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A Personal Account of the First Year Student Nurse

Following Gibbs Reflective Cycle 1988

Action Plan What happened? Feelings
If it arose What were
again, what you thinking
would you do? and feeling?
Conclusion Evaluation
What else What was
could you Analysis good and bad
have done? What sense can about the
you make of experience?
the situation?
My personal journey began when I embarked on the NVQ 3 at Bronllys training department. I developed a hunger for education
and knew that this was my time to progress in my chosen area of nursing.
On completion of the NVQ 3, I then set about securing a place on the B.N.Hons. Pre reg Nursing Mental Health, at N.E.W.I.
The next step was to apply for a secondment, thankfully this was granted and my course began in September 2005.


The feelings I have endured so far have ranged form euphoria to sheer terror. At the beginning of the course I questioned my
academic ability to be able to succeed, but as time has progressed my confidence is building and I am continually surprising
myself with my achievements so far.

Up to the present time, the good things I have experienced are getting a ‘B’ for my first assignment, and an ‘A’ for my second
assignment. Along with these grades I have so far experienced two practice placements, both of which were fulfilling learning
experiences offering insights into different fields of nursing. Also it must not be forgotten that you meet the most amazing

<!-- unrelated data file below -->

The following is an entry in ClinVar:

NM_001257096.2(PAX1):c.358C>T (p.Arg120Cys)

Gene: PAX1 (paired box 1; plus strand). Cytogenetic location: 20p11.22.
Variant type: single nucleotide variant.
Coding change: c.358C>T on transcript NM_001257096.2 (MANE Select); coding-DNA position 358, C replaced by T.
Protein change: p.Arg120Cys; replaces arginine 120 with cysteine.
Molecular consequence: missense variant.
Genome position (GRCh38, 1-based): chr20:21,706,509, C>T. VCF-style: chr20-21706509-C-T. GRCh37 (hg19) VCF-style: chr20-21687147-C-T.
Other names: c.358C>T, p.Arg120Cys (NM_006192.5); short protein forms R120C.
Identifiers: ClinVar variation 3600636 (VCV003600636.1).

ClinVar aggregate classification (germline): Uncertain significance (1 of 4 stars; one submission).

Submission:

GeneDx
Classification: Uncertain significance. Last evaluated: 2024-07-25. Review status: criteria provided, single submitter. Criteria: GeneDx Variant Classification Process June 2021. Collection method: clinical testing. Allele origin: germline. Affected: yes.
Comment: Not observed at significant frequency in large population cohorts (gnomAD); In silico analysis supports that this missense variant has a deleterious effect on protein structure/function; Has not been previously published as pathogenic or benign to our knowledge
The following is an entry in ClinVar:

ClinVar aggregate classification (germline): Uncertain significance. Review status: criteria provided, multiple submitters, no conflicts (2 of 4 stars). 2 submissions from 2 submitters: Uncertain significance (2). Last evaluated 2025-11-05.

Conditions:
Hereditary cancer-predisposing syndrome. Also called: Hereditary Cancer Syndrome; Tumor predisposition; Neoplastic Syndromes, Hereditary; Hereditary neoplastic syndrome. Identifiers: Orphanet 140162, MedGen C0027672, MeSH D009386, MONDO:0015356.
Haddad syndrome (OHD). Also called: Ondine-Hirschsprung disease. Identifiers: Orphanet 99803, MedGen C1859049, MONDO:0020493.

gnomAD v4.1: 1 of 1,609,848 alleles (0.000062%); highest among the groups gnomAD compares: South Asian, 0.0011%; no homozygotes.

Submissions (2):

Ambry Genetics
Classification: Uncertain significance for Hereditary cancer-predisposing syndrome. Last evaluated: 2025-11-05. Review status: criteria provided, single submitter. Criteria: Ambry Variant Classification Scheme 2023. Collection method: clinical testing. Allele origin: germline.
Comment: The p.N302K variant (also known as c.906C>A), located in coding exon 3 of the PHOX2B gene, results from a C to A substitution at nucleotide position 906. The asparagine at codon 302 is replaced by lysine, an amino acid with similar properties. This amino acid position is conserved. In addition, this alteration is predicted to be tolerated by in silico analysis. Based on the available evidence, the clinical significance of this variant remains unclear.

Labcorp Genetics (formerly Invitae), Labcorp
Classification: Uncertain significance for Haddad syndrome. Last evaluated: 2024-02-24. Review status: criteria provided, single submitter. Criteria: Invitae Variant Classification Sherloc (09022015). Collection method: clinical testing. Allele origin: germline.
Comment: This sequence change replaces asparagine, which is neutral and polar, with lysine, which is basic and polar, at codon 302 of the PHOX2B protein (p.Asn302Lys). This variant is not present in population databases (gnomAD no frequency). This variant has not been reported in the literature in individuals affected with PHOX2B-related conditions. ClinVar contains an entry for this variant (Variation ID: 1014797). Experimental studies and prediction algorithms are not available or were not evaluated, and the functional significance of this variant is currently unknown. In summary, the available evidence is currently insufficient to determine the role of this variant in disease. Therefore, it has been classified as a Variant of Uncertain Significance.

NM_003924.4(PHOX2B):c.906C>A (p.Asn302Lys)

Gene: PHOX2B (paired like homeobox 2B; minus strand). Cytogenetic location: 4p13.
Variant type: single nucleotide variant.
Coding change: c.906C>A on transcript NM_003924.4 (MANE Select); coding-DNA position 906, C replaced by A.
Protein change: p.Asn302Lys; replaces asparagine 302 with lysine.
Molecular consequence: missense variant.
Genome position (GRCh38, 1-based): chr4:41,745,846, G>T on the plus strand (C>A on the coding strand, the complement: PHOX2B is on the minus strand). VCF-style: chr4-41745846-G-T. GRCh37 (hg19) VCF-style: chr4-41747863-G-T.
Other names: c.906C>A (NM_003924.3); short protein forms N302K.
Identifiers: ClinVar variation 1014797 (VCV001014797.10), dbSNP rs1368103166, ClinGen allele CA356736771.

people along your way. As a student nurse you are in a very privileged position and this becomes apparent from a very early
The bad things so far are the course is not easy, it requires a lot of hard work and dedication from me, taking me away from my
family for long hours. Additionally I have felt much stress and anxiety during my first year, regarding my overwhelming urge
to succeed.

The sense I have made from it all is, to achieve an academic qualification is not easy. It requires an enormous amount of
dedication from me, my family, university lecturers, the mentors and all other health professionals involved in enhancing my
learning experience. These realisations are both humbling to me, to feel all of these individuals are there to support me and
guide me on my journey. As it is a terrifying prospect to feel that so many dedicated individuals are there to help me succeed.

At this stage I don’t feel there is anything else I could have done, my journey so far has been a huge learning curve, with many
highs and a few lows. I thank God every day I have been given this opportunity to enhance my academic skills, and been
granted the privilege of working in a field of nursing that I feel passionately towards.

If the opportunity arose again for me to undertake the course I would not change a thing. My life is very different now; it is
busy, exhausting on times but also very rewarding fulfilling and exciting.

Reference List
Palmer, A. Burns, S. Bulman, C. (1994) Reflective Practice in Nursing the Growth of the Professional Practitioner, Oxford, Blackwell
Science Ltd.

Louise Mills